3 Things You Need to Know About Estate Planning

Planning your estate is an important step for any professional. It's vital that you plan exactly how your assets and property will be divided among your heirs, but there's more to estate planning than just creating a will. Here's what you need to know.

Estate planning is often considered part of end-of-life planning and care, but the reality is that even young adults should consider planning their estates. Death can occur at anytime and having an estate plan in place can help ensure that your loved ones understand your wishes and desires. The American Bar Association estimates that as many as 55% of Americans pass away without having a will or estate plan created. Death is an emotional experience for those left behind and failing to prepare for your passing can cause unnecessary stress and anxiety for them. It's important to consider creating a plan that can not only guide your loved ones, but that will let them know exactly what your wishes are. Before you get started, however, there are three important things you need to know.

You can change your plan

Keep in mind that creating a will is important, but that doesn't mean it's set in stone. You can change your will. You can change the terms of a trust. You can alter your Advance Medical Directive. You have options. Some adults are unsure what their wishes will be in five, ten, or twenty years, so they avoid creating a will now. It's important that you create an estate plan that fits your current lifestyle and desires. Then you can update it on a regular basis. All you'll need to do is meet with your lawyer and they can assist you in making any necessary changes.

You can disinherit heirs

Most people think about the people they do want included in their will, but it's also important to think about who you do not want included. When you create your estate plan, you'll need to discuss any family members or friends who may try to stake a claim when it comes to your estate. Talk with your attorney about anyone you want specifically disinherited from your will. Having this is writing will make it clear that they are not to receive anything from your estate.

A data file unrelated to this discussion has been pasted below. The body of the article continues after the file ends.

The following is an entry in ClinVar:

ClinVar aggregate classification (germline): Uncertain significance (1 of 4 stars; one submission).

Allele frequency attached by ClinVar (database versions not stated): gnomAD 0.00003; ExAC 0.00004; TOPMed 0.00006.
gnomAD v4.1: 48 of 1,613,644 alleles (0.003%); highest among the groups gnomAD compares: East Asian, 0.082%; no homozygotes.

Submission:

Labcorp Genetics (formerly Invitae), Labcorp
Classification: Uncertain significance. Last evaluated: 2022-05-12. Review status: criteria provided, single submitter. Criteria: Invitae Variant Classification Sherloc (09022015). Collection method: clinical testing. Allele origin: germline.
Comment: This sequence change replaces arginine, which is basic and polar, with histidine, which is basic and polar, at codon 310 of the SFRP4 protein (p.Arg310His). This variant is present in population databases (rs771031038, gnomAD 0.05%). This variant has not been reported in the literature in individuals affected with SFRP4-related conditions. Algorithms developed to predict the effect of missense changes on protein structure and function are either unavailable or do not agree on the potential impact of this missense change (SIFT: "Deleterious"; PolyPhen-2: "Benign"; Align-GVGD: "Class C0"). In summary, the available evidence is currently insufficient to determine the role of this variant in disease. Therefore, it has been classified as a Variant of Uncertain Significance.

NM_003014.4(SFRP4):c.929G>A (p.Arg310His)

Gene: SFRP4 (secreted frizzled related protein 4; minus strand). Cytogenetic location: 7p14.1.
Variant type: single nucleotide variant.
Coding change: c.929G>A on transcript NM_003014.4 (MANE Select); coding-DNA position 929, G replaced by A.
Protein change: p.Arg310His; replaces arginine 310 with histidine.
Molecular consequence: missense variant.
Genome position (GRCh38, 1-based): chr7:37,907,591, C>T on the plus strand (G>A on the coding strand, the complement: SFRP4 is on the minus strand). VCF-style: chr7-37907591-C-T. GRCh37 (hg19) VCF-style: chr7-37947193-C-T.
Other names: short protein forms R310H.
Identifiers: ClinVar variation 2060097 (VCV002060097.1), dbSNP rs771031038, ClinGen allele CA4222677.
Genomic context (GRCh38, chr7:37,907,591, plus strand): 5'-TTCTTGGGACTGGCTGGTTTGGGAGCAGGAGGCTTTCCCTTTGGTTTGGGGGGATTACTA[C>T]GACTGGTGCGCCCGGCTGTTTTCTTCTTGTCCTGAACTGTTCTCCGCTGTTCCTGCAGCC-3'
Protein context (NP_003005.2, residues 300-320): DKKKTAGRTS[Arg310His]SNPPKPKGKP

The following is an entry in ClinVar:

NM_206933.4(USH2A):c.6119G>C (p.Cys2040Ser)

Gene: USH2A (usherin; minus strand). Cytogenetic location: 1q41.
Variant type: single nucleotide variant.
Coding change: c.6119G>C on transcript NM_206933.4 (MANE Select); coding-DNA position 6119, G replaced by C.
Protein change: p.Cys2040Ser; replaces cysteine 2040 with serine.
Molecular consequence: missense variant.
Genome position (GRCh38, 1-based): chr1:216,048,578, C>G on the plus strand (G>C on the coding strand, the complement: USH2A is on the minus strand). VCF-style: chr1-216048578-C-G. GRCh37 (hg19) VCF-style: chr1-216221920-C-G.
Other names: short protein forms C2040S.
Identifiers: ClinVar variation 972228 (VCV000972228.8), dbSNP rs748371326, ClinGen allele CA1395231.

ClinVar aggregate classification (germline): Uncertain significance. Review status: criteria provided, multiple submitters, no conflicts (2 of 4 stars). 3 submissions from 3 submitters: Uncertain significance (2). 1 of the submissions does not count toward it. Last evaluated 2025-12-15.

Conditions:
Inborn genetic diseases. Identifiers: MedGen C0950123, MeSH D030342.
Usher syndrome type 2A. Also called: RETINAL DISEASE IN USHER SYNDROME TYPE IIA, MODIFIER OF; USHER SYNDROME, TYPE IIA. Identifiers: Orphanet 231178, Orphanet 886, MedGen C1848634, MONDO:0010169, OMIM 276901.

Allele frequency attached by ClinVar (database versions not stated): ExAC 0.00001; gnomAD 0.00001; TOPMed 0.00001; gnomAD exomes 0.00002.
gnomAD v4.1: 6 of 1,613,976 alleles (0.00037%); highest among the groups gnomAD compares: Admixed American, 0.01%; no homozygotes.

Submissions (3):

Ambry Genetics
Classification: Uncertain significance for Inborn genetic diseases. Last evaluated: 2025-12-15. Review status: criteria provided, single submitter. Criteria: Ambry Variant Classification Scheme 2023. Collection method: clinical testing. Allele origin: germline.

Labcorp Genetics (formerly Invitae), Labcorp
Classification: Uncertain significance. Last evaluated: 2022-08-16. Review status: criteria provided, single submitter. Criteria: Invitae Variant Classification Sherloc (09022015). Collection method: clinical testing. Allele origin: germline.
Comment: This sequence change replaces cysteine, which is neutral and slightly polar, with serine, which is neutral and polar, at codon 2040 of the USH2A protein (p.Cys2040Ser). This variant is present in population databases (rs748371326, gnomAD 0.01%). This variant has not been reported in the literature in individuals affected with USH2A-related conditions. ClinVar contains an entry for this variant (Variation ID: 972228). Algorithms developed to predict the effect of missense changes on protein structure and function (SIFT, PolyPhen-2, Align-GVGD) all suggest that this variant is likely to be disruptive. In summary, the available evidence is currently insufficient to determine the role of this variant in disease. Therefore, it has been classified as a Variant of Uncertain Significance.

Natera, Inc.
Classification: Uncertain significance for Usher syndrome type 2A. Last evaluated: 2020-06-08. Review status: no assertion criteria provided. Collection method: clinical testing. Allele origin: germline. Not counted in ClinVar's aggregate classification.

You can be specific

Sometimes when people have large estates or huge amounts of property, it's easiest to divide the estate based on percentages. Understand, however, that it's okay to be specific. If you want your daughter to receive a particular painting, for example, you can put this in your will. If you want your son to receive a specific amount of money, you can do this, too. No matter how large or small your estate is, it's okay to have specific wishes and desires in your will. In fact, you should. The more detailed your will is, the less room there will be for misunderstanding.

When you're ready to begin the estate planning process, reach out and meet with your attorney. They'll help you plan for end of life care, create an Advance Medical Directive, and even assist you creating a thorough and legally-binding will. Don't wait. Reach out today.